An Adam's apple is an anatomical structure which appears primarily in males. Because it develops during puberty, biologists classify it as a secondary sexual characteristic. The size of an Adam's apple can vary widely; some are extremely prominent, while others are less pronounced, and they even appear enlarged on some women as well as men. The primary purpose of the structure is to protect the delicate voicebox from injuries.
The official name for the structure is the prominentia laryngea. It is composed of cartilage which surrounds the larynx. As the larynx grows during puberty, the cartilage enlarges to accommodate it, creating a bump. Over time, an Adam's apple will grow quite solid; young people have soft, flexible cartilage, while older people have more bony protrusions. In some cases, people find it aesthetically undesirable, and they undergo a surgery known as a trachea shave, in which the structure is greatly reduced in size.
There are two conflicting explanations for the origin of the common name for the thyroid cartilage in men. Some people say that it is a reference to the fact that it looks like of like a chunk of apple stuck in the throat, so the name is linked with Adam's consumption of the Fruit of the Tree of Knowledge. Others say that it is a result of mistranslation from the Hebrew tappuach ha adam, which just means “male bump.” The second explanation is probably more likely; many such malapropisms from Greek, Hebrew, and Latin can be found in modern English.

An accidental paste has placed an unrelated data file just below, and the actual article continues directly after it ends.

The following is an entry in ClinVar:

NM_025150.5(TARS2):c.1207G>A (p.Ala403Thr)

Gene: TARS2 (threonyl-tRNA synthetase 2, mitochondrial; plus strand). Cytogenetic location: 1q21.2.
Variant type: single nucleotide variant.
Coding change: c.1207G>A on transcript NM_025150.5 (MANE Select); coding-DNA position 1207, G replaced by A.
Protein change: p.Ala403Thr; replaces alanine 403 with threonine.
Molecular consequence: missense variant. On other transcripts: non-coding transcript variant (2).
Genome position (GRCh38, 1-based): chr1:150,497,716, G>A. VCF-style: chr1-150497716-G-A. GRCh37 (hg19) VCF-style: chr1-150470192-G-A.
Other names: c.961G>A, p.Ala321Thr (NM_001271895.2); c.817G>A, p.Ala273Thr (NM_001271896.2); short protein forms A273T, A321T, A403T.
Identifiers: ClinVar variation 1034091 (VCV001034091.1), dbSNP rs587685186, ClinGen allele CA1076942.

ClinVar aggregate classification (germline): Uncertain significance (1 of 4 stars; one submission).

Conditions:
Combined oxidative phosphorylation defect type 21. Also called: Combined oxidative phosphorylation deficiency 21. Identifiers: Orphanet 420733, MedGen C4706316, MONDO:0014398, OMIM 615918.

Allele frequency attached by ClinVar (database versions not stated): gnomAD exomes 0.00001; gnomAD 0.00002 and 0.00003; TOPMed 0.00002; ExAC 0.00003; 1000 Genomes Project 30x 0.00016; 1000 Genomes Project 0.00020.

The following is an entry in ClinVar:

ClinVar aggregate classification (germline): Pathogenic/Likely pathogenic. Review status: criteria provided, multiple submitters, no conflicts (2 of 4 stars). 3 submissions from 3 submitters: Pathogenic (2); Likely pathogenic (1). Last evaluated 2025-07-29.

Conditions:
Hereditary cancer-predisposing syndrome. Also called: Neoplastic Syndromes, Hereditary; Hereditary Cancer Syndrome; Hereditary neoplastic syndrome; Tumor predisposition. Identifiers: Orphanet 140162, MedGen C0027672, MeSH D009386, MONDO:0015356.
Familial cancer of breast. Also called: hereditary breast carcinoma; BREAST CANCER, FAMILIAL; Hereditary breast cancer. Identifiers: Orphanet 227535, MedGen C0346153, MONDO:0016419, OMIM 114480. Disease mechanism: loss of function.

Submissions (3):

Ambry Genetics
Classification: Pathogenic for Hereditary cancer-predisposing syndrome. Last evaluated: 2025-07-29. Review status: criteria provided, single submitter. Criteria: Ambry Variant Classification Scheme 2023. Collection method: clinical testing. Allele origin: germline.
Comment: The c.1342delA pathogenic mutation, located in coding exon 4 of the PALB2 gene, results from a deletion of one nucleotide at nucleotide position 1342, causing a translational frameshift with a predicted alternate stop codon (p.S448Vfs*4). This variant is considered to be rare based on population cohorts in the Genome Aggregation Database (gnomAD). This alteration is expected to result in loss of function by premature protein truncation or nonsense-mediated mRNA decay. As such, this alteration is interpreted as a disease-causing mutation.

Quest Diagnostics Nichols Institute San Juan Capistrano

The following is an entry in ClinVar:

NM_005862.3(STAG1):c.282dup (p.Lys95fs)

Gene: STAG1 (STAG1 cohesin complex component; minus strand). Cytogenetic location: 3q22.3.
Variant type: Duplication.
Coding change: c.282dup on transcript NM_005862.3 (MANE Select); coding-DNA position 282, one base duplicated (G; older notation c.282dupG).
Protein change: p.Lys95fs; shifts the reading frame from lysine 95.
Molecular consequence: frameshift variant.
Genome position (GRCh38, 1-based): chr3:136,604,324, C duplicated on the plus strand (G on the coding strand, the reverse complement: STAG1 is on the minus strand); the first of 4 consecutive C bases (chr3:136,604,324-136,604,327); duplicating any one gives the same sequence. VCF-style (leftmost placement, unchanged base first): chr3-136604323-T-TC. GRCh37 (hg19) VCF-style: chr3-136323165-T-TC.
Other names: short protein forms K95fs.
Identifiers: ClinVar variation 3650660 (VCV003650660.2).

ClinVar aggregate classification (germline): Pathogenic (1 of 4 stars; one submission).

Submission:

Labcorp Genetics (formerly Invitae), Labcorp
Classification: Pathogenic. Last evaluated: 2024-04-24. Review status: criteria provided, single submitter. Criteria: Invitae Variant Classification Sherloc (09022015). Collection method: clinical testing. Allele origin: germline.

As people with Adam's apples know, the growth of this structure is associated with a change in voice. As men mature, their voices deepen and sometimes become more rough as well. The period in which the Adam's apple develops is often marked by wild fluctuations in the male voice, as the vocal cords settle into their new size. Men with especially large protrusions can also see and feel the movement of the cartilage as they swallow and speak.
Technically, everyone has a prominentia laryngea, even if it's not visible. You can feel this cartilage in your throat by finding your voicebox; start by humming and feeling your throat to feel the source of the vibration. When you find the larynx, you have also found your thyroid cartilage, since it encircles your voicebox. If you are younger, this anatomical structure probably feels soft and almost spongy, and you may be able to change the pitch and timber of your voice by gently manipulating your thyroid cartilage.